Okwui Okpokwasili and Peter Born’s multidisciplinary performances intersect at the meeting point of dance, theater, and visual art, expanding the formal boundaries, creative framework, and narrative possibilities of contemporary performance. Combining movement, song, and storytelling, their work reframes the oral traditions of West African griot poets and musicians, importing and updating ancient techniques for contemporary audiences. As a first-generation U.S. citizen born of Nigerian immigrant parents, Okpokwasili creates work as both an American and an outsider; her identity is rooted in the African traditions taught to her by her parents, but mixed with the American culture she experienced growing up in the United States.

Okpokwasili and Born create stories that unearth nearly forgotten narratives — particularly those of Black women — and pursue themes that historicize and memorialize their stories. In this chapter of a larger speculative mythology, a precolonial African village is at the cusp of a major upheaval. The community is entangled in an argument that could shape the future of all of their lives. This collective reckoning explores the fraught relationship between ancestors, future generations, and the role of ritual. A sonic and visual landscape of reflective textures, contouring shadows, and thrumming facilitates an intimate exchange between performers and the audience.

By abandoning traditional linear narrative structures, Okpokwasili and Born’s performance unfolds within the past and present simultaneously, allowing the ghosts of history to haunt and inhabit our present.

Seats are sold as general admission tickets and are selected in the theater on a first-come, first-served basis.

Read the program

Artist Bios

Okwui Okpokwasili is a writer, performer, and choreographer. In partnership with collaborator Peter Born, Okpokwasili creates multidisciplinary projects that are raw, intimate experiences. As a performer, Okpokwasili frequently collaborates with director and choreographer Ralph Lemon, including Come Home, Charley Patton (2006), for which she won a “Bessie” Award for Outstanding Performer; How Can You Stay in the House All Day and Not Go Anywhere? (2010), a duet performed at the Museum of Modern Art as part of On Line: Drawing Through the Twentieth Century (2011), and Scaffold Room (2014). Okpokwasili has appeared as an actor in many productions including Richard Maxwell’s Cowboys and Indians (1999), Richard Foreman’s Maria del Bosco (2001), Kristin Marting’s Sounding (2009), Joan Dark (2009), Young Jean Lee’s Lear (2010), Nora Chipaumire’s Miriam (2012), and Julie Taymor’s A Midsummer Night’s Dream (2013). Film credits include The Interpreter (2005), The Hoax (2006), I Am Legend (2007), Knut Åsdam’s Abyss (2010), and Malorie’s Final Score (2013).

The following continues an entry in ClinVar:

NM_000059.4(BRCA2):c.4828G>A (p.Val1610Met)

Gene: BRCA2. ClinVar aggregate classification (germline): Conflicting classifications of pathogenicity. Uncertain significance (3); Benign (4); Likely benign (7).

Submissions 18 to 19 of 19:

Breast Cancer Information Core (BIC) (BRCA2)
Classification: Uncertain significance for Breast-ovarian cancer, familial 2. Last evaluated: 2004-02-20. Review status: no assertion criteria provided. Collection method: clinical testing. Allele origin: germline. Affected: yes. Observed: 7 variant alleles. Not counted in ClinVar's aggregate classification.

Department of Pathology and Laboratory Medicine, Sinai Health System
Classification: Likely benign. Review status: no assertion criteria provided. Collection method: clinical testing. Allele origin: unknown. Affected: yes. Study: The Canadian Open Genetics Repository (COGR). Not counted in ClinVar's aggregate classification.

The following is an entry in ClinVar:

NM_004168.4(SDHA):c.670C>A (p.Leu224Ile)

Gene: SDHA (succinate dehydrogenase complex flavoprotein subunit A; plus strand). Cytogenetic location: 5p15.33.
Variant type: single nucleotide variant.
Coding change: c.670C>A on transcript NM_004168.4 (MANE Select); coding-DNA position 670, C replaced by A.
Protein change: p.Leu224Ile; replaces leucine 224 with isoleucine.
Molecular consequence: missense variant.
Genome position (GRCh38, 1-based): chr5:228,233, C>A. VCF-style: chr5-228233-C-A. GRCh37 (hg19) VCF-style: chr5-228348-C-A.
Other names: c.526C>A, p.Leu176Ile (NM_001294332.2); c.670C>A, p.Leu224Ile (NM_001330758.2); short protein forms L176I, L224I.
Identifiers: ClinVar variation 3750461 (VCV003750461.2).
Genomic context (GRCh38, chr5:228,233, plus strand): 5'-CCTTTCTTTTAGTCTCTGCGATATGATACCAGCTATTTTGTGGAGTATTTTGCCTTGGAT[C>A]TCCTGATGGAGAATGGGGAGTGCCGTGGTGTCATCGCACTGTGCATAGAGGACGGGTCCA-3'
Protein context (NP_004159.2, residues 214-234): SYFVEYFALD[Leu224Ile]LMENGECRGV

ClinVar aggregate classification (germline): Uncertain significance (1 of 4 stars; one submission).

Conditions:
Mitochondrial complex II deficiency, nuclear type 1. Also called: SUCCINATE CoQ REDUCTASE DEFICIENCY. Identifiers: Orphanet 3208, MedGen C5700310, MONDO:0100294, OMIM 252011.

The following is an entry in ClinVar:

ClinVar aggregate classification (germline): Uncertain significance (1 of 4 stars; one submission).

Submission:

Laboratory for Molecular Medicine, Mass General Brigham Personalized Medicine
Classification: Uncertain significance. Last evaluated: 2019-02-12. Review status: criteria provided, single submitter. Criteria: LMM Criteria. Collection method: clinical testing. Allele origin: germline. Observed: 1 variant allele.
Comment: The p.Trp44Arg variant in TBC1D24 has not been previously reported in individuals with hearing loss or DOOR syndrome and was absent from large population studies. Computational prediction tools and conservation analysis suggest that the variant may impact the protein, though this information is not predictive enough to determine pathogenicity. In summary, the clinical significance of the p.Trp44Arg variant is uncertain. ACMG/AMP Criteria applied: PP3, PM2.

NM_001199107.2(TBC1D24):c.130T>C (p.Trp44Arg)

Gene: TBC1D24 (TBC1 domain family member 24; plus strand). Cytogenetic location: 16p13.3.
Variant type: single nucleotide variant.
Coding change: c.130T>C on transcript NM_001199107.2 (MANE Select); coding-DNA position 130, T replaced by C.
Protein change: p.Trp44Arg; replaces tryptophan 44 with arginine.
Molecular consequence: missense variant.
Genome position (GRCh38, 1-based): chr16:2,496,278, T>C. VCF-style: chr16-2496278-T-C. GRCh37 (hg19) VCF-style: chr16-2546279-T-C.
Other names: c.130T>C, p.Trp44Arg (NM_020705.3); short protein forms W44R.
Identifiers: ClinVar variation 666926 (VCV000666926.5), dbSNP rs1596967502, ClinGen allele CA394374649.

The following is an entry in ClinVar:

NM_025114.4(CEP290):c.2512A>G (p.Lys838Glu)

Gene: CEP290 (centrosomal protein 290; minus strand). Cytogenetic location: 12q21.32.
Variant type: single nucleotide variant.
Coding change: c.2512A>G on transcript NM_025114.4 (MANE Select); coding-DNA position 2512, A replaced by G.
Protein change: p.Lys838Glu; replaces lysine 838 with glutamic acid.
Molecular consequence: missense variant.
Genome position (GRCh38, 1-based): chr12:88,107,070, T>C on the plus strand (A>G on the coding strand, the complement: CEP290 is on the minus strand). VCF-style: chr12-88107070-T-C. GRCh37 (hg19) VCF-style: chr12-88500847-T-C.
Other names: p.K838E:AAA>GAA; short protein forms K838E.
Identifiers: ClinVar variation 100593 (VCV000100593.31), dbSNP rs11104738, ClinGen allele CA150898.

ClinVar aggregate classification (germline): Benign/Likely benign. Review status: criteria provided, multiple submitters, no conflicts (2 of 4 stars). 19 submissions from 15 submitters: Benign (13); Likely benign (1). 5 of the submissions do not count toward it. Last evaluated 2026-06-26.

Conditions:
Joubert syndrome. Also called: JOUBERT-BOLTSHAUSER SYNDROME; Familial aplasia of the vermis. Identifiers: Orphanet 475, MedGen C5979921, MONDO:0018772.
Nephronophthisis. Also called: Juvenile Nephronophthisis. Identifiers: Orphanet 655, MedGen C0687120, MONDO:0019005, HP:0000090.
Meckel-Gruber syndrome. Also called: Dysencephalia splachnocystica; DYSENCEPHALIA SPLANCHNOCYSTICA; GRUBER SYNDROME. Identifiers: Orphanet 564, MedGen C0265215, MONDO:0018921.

Peter Born is a director, designer, and filmmaker. In addition to his work with Okwui Okpokwasili, he collaborates with David Thomson on a cycle of installation/performances revolving around a post-sexual incarnation of Venus. He created the set for Nora Chipaumire’s rite/riot, and he has created performance videos with Chipaumire, including El Capitan Kinglady. He is a former New York public high school teacher, an itinerant oral designer, corporate actor-facilitator and furniture designer. His collaborations with Okpokwasili have garnered two New York Dance Performance “Bessie” Awards. 


  • Assistive listening devices are available for all theater programs at the theater entrance.
  • A link to live captioning will be shared by the day of the event and will be available in the theater.
  • ASL interpretation is available by advance request; please contact the Box Office at 617-478-3103 or visitorservices@icaboston.org to make a request.

Are there other access accommodations that would be useful to help you fully participate in this program? Let us know at accessibility@icaboston.org or learn more about Accessibility at the ICA at icaboston.org/accessibility.

adaku, part 1: the road opens was commissioned by the Institute of Contemporary Art/Boston and co-commissioned by the Brooklyn Academy of Music.

adaku, part 1: the road opens was developed in a Studio Residency at The Museum of Modern Art, as part of the Hyundai Card Performance Series, and a 2023 Summer Stages Dance @ ICA/Boston residency. Summer Stages Dance @ ICA/Boston is made possible, in part, with the support of Jane Karol and Howard Cooper, George and Ann Colony, David Parker, The Aliad Fund, and Stephanie and Leander McCormick-Goodhart. adaku, part 1: the road opens was also developed during a residency at the Brown Arts Institute at Brown University and a residency at the Mercury Store in Brooklyn, NY. 

Support for this performance is generously provided by Leslie Riedel and Scott Friend.